The story behind the film’s production is rather interesting. Hot off the success of The Last Picture Show, Bogdanovich was approached by studio executive John Calley to direct A Glimpse of a Tiger and Steve McQueen also approached him for The Getaway. Neither of these films interested him. McQueen wasn’t the only talent wanting to work with him, Streisand was also very keen. Bogdanovich was even asked to direct The Godfather but reportedly turned it down because he didn’t want to work on another drama.

According to Bogdanovich, Calley asked him what he wanted to film, to which he replied with  “A screwball comedy, like Bringing Up Baby, with Barbra. A square professor and a daffy dame who breaks him down live happily ever after.” Calley was onboard with this idea, as long as Bogdanovich ensured the script was ready in time for shooting to begin in August 1971 because of Streisand’s schedule, meaning there were only a few months for Bogdanovich along with screenwriters Robert Benton, David Newman and Buck Henry to work on the script. Even while Bogdanovich was filming, jokes and gags were still being schemed up. It sounds like a recipe for disaster but luckily everything worked out. In fact, Bogdanovich described the whole experince as “It was absolute heaven from beginning to end” and has stated “What’s Up, Doc? was the most fun of any picture I’ve ever made.”

The script is a work of genius, full of many little in-jokes which poked fun at the screwball comedy genre, but Bogdanovich isn’t simply ripping off these traits and mocking the films of the past. Richard Bordy’s piece for The New Yorker sums Bogdanovich’s intentions perfectly: “He was in full-retro mode, but he was no nostalgist. He borrowed genres and tones from the past because that past seemed, to him, neither dead nor past.”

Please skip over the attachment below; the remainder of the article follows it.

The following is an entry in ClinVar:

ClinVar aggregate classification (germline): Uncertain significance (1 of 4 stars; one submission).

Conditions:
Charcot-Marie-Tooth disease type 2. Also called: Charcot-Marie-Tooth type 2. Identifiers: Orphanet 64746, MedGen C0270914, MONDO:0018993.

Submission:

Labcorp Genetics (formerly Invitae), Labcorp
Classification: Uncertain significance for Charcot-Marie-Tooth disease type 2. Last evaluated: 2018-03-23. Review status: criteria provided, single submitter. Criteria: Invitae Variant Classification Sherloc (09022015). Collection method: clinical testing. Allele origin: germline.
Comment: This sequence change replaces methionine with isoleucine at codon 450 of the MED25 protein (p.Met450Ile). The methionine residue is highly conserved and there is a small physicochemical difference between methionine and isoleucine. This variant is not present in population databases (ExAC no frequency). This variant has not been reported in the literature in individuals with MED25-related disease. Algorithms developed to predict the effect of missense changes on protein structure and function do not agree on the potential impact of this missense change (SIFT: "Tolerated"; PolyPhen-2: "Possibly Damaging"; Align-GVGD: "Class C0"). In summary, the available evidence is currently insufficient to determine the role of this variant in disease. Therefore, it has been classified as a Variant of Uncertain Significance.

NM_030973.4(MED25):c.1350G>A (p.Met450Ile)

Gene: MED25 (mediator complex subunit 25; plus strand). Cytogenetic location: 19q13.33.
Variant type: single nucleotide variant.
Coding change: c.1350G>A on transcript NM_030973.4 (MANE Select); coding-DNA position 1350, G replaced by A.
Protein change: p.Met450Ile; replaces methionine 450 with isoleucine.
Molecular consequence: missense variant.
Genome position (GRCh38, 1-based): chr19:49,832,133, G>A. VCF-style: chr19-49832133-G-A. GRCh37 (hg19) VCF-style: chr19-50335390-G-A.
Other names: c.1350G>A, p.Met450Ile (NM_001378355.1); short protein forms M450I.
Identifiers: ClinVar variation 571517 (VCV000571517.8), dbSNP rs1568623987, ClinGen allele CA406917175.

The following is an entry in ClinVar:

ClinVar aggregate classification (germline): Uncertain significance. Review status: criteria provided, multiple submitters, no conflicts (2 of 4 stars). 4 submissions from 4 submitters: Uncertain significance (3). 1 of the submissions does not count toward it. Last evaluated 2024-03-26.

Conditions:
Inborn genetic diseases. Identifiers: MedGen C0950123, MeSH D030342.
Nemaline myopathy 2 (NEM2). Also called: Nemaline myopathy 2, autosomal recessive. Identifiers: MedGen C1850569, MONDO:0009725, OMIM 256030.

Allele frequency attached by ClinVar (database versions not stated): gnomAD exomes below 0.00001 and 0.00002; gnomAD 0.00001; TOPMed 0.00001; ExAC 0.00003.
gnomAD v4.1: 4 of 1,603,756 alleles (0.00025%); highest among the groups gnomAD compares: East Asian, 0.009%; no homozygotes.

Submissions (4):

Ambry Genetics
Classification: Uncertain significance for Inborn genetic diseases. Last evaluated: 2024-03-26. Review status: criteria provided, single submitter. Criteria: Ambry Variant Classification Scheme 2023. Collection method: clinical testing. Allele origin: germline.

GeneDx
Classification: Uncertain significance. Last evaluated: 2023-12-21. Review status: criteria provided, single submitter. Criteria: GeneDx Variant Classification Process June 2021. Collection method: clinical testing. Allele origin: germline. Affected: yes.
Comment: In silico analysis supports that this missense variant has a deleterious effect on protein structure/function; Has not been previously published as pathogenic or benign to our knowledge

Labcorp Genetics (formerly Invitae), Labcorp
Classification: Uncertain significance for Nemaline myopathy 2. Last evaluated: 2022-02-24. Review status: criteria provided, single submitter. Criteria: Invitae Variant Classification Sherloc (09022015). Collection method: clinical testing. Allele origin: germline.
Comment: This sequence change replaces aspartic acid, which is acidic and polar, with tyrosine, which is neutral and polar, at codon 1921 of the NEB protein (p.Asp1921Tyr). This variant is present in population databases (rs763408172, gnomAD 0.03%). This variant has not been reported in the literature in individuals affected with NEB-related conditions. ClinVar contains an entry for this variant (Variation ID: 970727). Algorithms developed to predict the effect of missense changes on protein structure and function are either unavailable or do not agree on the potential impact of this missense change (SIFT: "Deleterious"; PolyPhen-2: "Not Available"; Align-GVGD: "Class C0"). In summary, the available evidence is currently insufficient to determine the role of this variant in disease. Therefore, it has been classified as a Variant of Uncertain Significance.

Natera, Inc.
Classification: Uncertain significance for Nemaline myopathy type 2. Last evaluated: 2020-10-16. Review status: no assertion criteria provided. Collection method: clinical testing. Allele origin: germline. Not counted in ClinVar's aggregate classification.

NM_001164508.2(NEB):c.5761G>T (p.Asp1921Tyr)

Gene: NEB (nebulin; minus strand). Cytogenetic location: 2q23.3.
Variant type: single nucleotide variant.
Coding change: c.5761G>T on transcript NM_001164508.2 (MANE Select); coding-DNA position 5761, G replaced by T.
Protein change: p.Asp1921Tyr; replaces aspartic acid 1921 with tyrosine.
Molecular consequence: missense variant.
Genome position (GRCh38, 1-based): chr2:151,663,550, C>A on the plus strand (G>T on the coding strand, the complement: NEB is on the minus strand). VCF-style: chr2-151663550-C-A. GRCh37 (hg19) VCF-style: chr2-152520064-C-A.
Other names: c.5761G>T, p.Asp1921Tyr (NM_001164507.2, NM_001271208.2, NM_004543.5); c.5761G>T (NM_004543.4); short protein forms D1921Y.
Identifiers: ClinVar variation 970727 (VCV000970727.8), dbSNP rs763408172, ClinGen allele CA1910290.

lso poked fun at the corny romantic films at the time which focused on a young couple coming from different backgrounds and falling in love at first sight. In the film’s closing lines, O’Neal repeats the line from Love Story, “Love means never having to say sorry” which Streisand’s character replies back with “That’s the dumbest thing I ever heard.” What’s Up Doc? works because of the chemistry of Streisand and O’Neal, who were dating at the time. Streisand and O’Neal even get a chance to show off their singing talents, in a duet. O’Neal delivers a great performance, but this is really Streisand’s picture and she truly dominates here.

According to Bogdanovich, he remembers how “Barbra Streisand told me before we did the picture, “I’ve never been directed. Nobody’s ever directed me in a picture.” I said, “Well, you’re about to be directed,” and I directed the hell out of her.” Her character is well-written and plays to her talent as a comedic actress. Judy Maxwell is very much a young woman of her time, intelligent and independent who uses her brains rather than her looks to get by. Even in 2020, it’s still very rare that we see characters like Judy Maxwell being depicted on the big-screen and propelling the narrative forward.

During self-isolation, I am finding myself going back and revisiting classic films. What’s Up Doc? may not be an absolute masterpiece but it’s a great distraction from what’s currently happening. It’s a lot of fun and compared to other comedies from the era, it’s actually aged pretty well. And, that’s all folks.